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I wasn’t writing much in November, when the grand jury report about Jerry Sandusky came out, Joe Paterno was fired, and Penn State rioted. It was disturbing then how many people were completely missing the point — which was that the university did next to nothing to stop Sandusky, despite numerous warning signs. People were OUTRAGED! that Paterno was fired despite the fact that he told his boss who really wasn’t his boss, and anyway, JoePa is a cute old man with huge glasses and a funny voice who donated millions to the university and turned a tiny agricultural school into Penn State (TM) and he was literary and hey, did you know a lot of his players graduated?

However, all of that does not negate the fact that he failed in a big way when it comes to Sandusky, and that failure means he had to be fired. The Grand Experiment and a library are not a valid defense.

But why are we still talking about Paterno?

Last night, Penn State president and executive stereotype Rodney Erickson went to King of Prussia to do some shopping, battle traffic, and hold a town hall-esque meeting with school alumni,

many proudly wearing blue-and-white jerseys and brimming with criticism of the university’s handling of the child sex-abuse scandal that has gripped the university for more than two months.

The jerseys are kind of weird, but yes, the school should definitely be held accountable for how it handled Sandusky. At best, the school failed to take appropriate action and turned a blind eye toward Sandusky’s alleged actions, and at worst, there was an intentional cover-up. Even after the grand jury report came out, Penn State employed its typical secrecy in handling the response. The school should face questions about who knew what and when, and how it can prevent this kind of thing from happening again. People need to know that Penn State will do everything it can do prevent abuse and respond to allegations appropriately.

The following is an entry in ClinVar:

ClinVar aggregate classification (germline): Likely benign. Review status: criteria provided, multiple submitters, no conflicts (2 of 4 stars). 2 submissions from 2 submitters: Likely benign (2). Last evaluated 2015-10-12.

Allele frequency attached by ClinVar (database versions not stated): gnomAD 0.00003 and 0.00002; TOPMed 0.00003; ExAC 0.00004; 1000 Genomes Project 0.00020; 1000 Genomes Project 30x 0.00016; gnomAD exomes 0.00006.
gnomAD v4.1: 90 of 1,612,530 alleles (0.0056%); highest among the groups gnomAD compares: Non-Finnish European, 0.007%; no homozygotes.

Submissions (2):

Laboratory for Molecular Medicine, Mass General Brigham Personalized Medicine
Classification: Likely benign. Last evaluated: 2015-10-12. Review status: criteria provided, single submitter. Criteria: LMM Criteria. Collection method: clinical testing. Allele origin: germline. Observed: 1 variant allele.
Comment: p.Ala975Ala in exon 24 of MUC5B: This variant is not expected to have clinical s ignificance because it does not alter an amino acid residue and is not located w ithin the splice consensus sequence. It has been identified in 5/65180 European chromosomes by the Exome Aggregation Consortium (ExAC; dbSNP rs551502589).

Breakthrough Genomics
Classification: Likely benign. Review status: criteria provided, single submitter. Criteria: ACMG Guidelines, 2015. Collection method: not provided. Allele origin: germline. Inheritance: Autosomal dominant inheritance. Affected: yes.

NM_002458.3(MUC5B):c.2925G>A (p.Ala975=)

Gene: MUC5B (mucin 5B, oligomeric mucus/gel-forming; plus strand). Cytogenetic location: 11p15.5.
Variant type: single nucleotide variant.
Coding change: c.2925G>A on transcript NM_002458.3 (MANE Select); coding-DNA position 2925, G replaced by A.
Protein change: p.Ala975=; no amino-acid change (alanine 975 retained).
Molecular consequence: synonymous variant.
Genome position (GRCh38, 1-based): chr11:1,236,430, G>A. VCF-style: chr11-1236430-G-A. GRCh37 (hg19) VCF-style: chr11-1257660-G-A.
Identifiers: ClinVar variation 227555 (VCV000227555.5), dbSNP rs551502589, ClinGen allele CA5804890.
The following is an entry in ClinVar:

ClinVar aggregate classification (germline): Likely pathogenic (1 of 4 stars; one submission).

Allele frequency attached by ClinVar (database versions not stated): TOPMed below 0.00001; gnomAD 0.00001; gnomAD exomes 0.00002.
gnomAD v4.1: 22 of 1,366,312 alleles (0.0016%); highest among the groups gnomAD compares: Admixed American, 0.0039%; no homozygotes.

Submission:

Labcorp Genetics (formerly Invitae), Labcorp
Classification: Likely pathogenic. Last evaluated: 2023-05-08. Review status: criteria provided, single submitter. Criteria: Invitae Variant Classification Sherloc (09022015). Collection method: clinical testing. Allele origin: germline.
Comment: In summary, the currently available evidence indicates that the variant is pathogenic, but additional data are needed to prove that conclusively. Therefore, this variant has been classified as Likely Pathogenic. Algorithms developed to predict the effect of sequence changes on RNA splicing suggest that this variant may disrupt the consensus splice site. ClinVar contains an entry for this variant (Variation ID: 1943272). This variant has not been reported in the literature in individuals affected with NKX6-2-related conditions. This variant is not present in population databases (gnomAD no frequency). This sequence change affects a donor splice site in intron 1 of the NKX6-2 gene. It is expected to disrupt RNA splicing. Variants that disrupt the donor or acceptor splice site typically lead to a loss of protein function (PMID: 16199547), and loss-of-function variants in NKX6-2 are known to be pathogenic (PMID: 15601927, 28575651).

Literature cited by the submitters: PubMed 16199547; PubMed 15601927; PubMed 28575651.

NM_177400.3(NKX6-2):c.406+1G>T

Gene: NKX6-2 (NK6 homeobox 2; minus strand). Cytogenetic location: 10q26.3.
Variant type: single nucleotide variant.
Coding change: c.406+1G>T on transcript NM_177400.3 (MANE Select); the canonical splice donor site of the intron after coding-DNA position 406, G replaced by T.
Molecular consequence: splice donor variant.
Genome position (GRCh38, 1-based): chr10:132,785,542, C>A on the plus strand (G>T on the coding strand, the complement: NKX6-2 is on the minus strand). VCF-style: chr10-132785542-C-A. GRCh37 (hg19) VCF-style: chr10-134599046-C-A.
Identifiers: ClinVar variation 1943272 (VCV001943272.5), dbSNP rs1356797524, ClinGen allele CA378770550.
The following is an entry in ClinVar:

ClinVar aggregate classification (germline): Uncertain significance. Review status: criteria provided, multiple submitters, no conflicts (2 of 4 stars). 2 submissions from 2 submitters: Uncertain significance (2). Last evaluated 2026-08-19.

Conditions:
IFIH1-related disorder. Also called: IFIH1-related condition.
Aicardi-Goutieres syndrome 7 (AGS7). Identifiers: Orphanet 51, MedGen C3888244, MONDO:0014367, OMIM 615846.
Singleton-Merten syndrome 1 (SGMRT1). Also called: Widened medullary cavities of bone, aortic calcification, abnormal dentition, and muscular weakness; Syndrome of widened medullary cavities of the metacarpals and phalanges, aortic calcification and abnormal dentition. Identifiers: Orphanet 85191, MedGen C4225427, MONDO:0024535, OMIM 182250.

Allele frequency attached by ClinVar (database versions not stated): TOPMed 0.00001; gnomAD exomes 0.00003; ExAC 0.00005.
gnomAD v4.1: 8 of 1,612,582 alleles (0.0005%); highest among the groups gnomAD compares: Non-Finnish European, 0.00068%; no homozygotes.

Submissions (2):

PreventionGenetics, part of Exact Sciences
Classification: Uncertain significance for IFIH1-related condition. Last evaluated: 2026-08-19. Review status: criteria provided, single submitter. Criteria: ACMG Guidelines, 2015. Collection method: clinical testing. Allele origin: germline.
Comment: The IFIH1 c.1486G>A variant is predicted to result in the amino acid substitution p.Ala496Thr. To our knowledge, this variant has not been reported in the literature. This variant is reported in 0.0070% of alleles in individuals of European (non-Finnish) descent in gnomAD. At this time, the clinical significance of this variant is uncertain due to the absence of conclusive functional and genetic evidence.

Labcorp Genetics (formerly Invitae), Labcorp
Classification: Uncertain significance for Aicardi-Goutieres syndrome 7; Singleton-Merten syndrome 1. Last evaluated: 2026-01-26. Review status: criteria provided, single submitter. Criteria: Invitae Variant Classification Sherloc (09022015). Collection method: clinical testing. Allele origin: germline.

So, fellow Penn State alums, let the rhythm hit ’em:

Many demanded answers on why famed football coach Joe Paterno was fired by the trustees before an internal investigation, and several called for the removal of the trustees for taking that action and failing to protect the university from such a scandal. The large majority of the comments and questions centered on those issues.

I really have to wonder what is going through people’s brains. Why in the hell are you so concerned for Joe Paterno? Look at the quotes from that story:

“Joe Paterno was the brand for Penn State,” one alumnus said. “It’s really put a knife through my heart.”

“He’s the single most important Penn Stater in the history of the university.”

“Despite how we treated him, he’s still thinking about us.”

To me, this sort of thinking smacks of people unable to deal with the fact that their idol, Paterno, may have been flawed and not the khaki-wearing PR-perfect creation that the school made him out to be. They’re not able to reconcile the fact that he might have done 99 out of 100 things right, and those 99 things were great, but that one other thing was a gigantic misstep. They’re not able to consider that a person can do great things but still make a grave mistake.